By Chad Stewart

From the outside looking in, the process of deploying seems like a crippling mountain of paperwork surrounded by a dizzying maze of briefings, meetings and appointments.

In addition to saying goodbye to friends and family and preparing for dangerous missions in foreign lands or treacherous waters, deploying troops are given the unenviable task of getting their legal, personal and financial documents in order before they leave for duty.

With the immense stress in their personal and professional lives and limited time to check off all the necessary boxes, how do these men and women get it all done?

The short answer is that they have some help.

U.S military installations around the world are outfitted with a comprehensive network of agencies and organizations that offer support to service members and their families. Each service has its own system and each is equipped with its own alphabet soup of entities—MWR, FRL, FRO, ACS and FRSA are just a few the Army uses—that stand ready to help.

At Fort Campbell, Kentucky, Laura Mitchell is often a deploying service member’s first stop or phone call. As a mobilization and deployment specialist at the home of the Army’s famed 101st Airborne Division for the past six years, she’s helped thousands of soldiers through every phase of deployment. When troops and families come to her, they’re usually searching for answers to important questions.

“[Deploying troops] want to know how they can communicate with their family once they’re deployed, said Mitchell, who served more than 20 years in the Army before retiring as a sergeant 1st class in 2006. “They want to know where they can go if they have a finance or pay question or how their spouse can get financial help [if they need it].”

Her office ushers troops through the pre-deployment phase by holding briefings and enlisting the help of experts to explain the critical information troops need to know before they head out. A lot of time is spent talking about uneasy topics, but they are important conversations to have—especially if you’re destined for a war zone.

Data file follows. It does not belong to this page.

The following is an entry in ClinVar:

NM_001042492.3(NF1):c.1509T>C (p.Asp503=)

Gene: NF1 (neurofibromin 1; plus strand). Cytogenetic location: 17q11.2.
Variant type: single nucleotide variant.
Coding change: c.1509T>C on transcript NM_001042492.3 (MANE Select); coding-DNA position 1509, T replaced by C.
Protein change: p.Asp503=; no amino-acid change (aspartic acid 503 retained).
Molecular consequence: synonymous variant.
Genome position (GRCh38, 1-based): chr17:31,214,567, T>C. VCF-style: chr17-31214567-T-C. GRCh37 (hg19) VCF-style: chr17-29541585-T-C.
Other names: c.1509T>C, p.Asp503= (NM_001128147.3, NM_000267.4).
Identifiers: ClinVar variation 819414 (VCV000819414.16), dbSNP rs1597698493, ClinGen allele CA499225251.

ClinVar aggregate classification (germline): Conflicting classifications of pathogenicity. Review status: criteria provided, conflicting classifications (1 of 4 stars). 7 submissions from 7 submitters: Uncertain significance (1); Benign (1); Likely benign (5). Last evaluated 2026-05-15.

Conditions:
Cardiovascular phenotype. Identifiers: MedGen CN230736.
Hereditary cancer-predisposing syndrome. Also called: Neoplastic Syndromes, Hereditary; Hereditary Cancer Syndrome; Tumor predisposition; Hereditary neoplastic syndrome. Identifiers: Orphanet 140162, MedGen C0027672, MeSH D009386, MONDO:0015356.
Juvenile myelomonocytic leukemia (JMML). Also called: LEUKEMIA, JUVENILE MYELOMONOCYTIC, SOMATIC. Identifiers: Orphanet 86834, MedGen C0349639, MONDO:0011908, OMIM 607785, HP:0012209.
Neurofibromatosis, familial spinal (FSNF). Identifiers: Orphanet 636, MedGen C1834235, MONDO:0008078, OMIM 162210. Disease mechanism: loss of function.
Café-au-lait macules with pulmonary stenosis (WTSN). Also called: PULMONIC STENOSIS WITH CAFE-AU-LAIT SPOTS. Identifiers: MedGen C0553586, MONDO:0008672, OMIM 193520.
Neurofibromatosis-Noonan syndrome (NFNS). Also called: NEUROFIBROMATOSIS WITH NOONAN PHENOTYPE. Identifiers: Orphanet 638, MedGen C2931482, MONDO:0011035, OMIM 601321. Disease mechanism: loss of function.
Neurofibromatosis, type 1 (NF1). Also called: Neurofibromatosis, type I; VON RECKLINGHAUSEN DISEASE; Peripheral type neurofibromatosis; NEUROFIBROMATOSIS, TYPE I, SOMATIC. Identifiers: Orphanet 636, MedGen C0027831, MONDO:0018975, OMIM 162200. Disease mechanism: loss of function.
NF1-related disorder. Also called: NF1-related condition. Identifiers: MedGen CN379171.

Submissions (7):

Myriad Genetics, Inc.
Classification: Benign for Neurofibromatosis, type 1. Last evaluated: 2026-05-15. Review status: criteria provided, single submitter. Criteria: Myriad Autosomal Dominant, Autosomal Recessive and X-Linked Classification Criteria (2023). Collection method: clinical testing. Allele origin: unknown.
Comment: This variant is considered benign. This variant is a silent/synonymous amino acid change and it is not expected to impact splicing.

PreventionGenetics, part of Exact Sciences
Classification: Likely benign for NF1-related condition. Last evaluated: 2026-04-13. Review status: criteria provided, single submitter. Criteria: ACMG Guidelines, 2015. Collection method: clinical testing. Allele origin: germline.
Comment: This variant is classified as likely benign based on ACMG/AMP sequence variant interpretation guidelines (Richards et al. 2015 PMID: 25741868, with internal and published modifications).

“We talk about financial issues, wills, life insurance and emergency data,” Mitchell explained. “This doesn’t get done in one day. It’s a process and they have an instructor there to take them through every phase of it.”

Photo credit Army photo by Fonda Bock

Army Staff Sergeant Charles Scott and Sergeant 1st Class Fernando Hernandez consult with master resiliency trainer Phalecian Rawlins during a 10-day training course at Fort Knox, Kentucky, in March 2013.

The top concerns among deploying troops are often family-related and Mitchell understands what they’re going through because she’s been on both sides. First, as a service member stationed in Saudi Arabia in the early 1990s and later as a military spouse taking care of two kids at home while her husband served overseas.

Phalecian Rawlins gets it, too.

As a master resiliency training team leader with Army Community Services at Fort Campbell, Rawlins is constantly focused on supporting military families through each stage of a deployment. Like Mitchell, she’s also a veteran who has more than 20 years of experience as a military spouse.

Part of the challenge for Rawlins and others at ACS is getting troops and families—especially those on their first deployment—through the door and into the programs.

“We try to reach out to those first-timers—the young family members who sometimes don’t recognize that they may be able to benefit from [our] services,” she said.

ACS and the Army’s Family Advocacy Program offer a wide variety of classes and workshops that aim to build strong relationships, relieve stress and teach new skills to service members and spouses.

“We’ll offer anything—parenting classes, couples communication—that will help minimize the stressors so that our soldiers can focus more on the mission at hand,” said Rawlins. “I can’t say it enough. If the family is not mission-ready, the soldier will not be mission-ready.”

An integral part of preparing family members for looming deployments is resiliency training, which tries to build strong, confident families that are armed with skills needed to face adversity head-on. And at Fort Campbell, it’s Rawlins who leads that charge.

“[Master resiliency trainers] want to make sure that we have helped provide families with the tools to be part of today’s ever-changing Army.”

According to Rawlins, the feedback from families who’ve gone through resiliency training is overwhelmingly positive.

“They are so grateful for that training. They say it’s life-changing and they want to make sure that everyone receives it because it goes along with all the other activities that we offer.”

Mitchell, who was a new mom when she deployed to Saudi Arabia, succinctly explained how all the training and support available to spouses and family members help benefit the military’s overall mission.

“A [deployed service member] wants to know who is back home to help their family. … And a [service member] is able to give 110 percent if he or she knows that their family is being taken care of back home.”